Chinese hackers infect systems with new RAT through vulnerabilities in Microsoft Exchange


A Chinese cybercriminal group, known for its attacks on the countries of Southeast Asia, exploits the ProxyLogon vulnerabilities in Microsoft Exchange Server to infect systems under attack with a previously unknown Remote Access Trojan (RAT).


A division of Unit 42 of the information security company Palo Alto Networks attributed the attacks to the PKPLUG cybercriminal group (other names Mustang Panda and HoneyMyte). Experts have identified a new variant of PlugX modular malware called Thor, which was delivered to one of the compromised servers as a post-exploitation tool.


The PlugX Trojan, which first appeared in 2008, is a full-fledged implant that is deployed in the second stage of cyberattacks. The malware has the functions of downloading and modifying files, keylogging, controlling a web camera and accessing a remote command shell.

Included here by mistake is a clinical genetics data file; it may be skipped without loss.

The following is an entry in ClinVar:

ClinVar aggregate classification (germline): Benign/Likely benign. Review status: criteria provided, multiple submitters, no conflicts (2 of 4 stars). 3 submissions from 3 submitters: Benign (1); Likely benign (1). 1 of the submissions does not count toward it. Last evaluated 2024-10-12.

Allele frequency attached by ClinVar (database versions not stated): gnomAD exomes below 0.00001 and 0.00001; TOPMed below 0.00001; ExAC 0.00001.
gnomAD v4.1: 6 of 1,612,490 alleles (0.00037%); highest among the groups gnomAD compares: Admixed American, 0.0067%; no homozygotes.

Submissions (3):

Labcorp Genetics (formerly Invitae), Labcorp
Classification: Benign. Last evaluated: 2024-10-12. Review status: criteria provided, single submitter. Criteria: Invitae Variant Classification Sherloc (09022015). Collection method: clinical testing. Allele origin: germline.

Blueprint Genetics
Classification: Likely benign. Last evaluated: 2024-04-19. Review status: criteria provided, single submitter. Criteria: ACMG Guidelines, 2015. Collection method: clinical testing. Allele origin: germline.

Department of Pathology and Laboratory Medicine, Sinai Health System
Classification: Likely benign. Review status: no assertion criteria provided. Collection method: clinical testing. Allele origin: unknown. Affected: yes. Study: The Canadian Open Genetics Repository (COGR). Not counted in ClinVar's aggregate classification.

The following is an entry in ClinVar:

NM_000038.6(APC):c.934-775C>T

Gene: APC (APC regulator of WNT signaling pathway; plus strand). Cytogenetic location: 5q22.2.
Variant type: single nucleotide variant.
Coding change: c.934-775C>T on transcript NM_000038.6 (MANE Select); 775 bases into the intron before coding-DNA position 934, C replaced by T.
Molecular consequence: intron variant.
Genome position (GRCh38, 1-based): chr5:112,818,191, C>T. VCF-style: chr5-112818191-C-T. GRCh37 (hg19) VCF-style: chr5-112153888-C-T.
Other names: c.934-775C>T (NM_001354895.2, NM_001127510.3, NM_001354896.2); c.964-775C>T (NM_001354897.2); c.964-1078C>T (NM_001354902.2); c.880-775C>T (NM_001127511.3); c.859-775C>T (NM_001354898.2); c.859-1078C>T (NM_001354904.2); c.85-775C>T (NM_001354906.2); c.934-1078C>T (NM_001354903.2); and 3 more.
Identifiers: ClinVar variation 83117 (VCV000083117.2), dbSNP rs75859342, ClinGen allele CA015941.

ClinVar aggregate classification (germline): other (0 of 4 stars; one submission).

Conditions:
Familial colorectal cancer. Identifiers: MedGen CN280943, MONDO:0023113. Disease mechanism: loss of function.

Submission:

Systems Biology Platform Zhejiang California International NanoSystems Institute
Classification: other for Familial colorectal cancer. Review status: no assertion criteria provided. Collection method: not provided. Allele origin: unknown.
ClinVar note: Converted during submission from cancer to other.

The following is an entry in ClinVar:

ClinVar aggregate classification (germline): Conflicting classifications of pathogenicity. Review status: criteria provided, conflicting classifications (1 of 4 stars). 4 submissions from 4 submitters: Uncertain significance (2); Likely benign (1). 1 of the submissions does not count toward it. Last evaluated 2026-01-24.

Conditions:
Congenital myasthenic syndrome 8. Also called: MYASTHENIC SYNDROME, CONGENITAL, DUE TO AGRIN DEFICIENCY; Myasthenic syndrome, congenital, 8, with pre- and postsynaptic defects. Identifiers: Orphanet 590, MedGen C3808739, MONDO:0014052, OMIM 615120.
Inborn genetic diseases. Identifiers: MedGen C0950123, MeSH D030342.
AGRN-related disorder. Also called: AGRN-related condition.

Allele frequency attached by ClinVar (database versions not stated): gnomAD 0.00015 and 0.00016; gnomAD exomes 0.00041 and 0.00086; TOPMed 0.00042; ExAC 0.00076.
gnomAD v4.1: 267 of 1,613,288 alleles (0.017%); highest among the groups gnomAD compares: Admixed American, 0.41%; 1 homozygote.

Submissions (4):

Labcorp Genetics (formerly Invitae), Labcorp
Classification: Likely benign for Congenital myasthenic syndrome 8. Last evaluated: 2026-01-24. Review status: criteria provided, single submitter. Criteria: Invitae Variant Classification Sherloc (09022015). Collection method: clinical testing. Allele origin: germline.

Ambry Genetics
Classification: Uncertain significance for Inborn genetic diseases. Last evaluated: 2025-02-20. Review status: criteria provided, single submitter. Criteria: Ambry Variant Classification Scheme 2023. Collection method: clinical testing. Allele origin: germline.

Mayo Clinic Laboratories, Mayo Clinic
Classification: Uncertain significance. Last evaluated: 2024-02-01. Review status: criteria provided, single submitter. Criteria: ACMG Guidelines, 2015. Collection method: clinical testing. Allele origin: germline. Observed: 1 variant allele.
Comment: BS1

According to experts, the PLUG trademark has been replaced by THOR in the source code of the new variant of the Trojan. The file containing the encrypted and compressed PlugX payload links to a freely available Advanced Repair and Optimization tool designed to clean up and fix problems in the Windows Registry.


The new PlugX variant is equipped with many different plugins that allow attackers to monitor, install updates, and interact with compromised systems.


Additional Indicators of Compromise related to PlugX attacks are available here. Unit 42 experts have also released a Python script to decrypt and unzip the encrypted PlugX payload without having any associated PlugX loaders.


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